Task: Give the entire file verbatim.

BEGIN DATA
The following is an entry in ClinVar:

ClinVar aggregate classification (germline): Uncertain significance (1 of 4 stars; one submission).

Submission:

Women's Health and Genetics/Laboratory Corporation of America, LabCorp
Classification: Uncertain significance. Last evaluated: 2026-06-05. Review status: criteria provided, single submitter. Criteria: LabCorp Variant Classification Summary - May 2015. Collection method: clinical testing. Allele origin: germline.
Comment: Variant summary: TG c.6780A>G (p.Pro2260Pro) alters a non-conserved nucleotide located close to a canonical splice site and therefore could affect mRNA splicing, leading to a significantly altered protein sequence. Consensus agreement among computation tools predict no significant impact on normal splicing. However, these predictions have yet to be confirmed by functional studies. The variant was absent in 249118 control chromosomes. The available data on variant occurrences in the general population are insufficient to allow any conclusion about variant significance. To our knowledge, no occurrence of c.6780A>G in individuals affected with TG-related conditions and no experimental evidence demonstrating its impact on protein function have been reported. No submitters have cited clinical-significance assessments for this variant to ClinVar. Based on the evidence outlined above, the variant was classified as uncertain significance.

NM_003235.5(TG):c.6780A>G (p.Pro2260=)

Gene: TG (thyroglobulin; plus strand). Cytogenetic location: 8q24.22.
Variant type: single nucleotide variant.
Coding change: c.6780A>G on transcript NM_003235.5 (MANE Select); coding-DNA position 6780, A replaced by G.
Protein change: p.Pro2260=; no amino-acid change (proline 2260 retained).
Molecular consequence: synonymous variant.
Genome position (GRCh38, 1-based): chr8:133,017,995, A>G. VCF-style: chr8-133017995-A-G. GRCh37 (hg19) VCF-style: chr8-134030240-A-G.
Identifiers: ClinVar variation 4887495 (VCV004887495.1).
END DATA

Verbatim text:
The following is an entry in ClinVar:

ClinVar aggregate classification (germline): Uncertain significance (1 of 4 stars; one submission).

Submission:

Women's Health and Genetics/Laboratory Corporation of America, LabCorp
Classification: Uncertain significance. Last evaluated: 2026-06-05. Review status: criteria provided, single submitter. Criteria: LabCorp Variant Classification Summary - May 2015. Collection method: clinical testing. Allele origin: germline.
Comment: Variant summary: TG c.6780A>G (p.Pro2260Pro) alters a non-conserved nucleotide located close to a canonical splice site and therefore could affect mRNA splicing, leading to a significantly altered protein sequence. Consensus agreement among computation tools predict no significant impact on normal splicing. However, these predictions have yet to be confirmed by functional studies. The variant was absent in 249118 control chromosomes. The available data on variant occurrences in the general population are insufficient to allow any conclusion about variant significance. To our knowledge, no occurrence of c.6780A>G in individuals affected with TG-related conditions and no experimental evidence demonstrating its impact on protein function have been reported. No submitters have cited clinical-significance assessments for this variant to ClinVar. Based on the evidence outlined above, the variant was classified as uncertain significance.

NM_003235.5(TG):c.6780A>G (p.Pro2260=)

Gene: TG (thyroglobulin; plus strand). Cytogenetic location: 8q24.22.
Variant type: single nucleotide variant.
Coding change: c.6780A>G on transcript NM_003235.5 (MANE Select); coding-DNA position 6780, A replaced by G.
Protein change: p.Pro2260=; no amino-acid change (proline 2260 retained).
Molecular consequence: synonymous variant.
Genome position (GRCh38, 1-based): chr8:133,017,995, A>G. VCF-style: chr8-133017995-A-G. GRCh37 (hg19) VCF-style: chr8-134030240-A-G.
Identifiers: ClinVar variation 4887495 (VCV004887495.1).